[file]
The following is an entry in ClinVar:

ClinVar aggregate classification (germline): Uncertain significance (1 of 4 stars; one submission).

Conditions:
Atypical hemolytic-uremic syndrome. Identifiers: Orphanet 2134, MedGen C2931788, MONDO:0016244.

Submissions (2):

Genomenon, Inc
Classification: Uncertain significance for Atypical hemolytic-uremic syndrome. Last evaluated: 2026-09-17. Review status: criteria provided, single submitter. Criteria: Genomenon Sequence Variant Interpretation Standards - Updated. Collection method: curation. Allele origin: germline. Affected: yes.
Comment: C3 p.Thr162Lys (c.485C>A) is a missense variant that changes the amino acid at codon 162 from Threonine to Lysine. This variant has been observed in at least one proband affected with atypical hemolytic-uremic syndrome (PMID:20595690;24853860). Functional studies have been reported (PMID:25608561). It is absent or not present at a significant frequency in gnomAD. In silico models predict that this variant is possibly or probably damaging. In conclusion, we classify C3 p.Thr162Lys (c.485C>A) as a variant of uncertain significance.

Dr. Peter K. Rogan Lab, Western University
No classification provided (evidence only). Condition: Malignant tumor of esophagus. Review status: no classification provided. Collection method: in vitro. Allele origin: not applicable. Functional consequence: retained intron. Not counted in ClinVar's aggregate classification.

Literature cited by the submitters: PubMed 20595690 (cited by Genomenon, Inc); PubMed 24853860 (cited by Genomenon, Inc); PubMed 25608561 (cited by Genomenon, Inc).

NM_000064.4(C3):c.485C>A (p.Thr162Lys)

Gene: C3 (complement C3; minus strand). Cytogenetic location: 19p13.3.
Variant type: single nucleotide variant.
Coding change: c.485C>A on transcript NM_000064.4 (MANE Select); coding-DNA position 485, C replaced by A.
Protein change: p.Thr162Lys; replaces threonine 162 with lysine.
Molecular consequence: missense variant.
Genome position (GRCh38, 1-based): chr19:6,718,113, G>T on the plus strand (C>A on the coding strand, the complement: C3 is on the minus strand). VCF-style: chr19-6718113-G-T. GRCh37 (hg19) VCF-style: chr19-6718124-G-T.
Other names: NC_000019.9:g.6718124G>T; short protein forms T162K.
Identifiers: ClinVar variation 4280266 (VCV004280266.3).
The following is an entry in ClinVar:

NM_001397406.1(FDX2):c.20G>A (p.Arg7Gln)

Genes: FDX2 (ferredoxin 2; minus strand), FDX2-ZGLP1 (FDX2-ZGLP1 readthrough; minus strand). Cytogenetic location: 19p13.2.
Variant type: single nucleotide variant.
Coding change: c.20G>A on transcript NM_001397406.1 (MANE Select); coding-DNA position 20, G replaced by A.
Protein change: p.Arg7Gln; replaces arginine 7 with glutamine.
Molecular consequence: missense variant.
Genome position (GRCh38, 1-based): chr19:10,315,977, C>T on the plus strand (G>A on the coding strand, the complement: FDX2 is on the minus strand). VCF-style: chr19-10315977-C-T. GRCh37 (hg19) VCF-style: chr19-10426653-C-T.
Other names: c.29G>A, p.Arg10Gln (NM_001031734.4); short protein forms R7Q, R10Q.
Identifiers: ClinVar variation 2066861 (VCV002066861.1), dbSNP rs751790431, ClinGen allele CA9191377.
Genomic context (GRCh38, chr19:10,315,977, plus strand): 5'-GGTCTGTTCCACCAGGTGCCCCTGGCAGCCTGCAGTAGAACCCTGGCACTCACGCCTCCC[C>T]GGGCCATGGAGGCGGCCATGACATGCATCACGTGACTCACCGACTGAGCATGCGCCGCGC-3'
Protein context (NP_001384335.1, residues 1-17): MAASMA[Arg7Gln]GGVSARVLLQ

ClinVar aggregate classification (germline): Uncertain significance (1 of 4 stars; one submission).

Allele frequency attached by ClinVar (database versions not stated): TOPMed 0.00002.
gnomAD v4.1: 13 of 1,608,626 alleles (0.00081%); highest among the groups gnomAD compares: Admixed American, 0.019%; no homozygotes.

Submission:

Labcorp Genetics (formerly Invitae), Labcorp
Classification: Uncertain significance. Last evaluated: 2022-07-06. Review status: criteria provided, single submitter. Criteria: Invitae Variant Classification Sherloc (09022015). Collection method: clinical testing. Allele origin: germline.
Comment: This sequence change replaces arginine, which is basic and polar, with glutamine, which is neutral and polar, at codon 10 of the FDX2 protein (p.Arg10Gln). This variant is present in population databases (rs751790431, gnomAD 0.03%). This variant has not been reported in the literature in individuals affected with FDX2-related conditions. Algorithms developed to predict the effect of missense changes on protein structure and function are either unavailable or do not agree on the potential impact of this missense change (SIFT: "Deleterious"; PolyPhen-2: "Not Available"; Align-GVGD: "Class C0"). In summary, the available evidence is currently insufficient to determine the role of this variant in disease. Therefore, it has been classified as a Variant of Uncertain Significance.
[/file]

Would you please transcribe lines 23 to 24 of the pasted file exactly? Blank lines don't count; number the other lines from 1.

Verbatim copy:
Genes: FDX2 (ferredoxin 2; minus strand), FDX2-ZGLP1 (FDX2-ZGLP1 readthrough; minus strand). Cytogenetic location: 19p13.2.
Variant type: single nucleotide variant.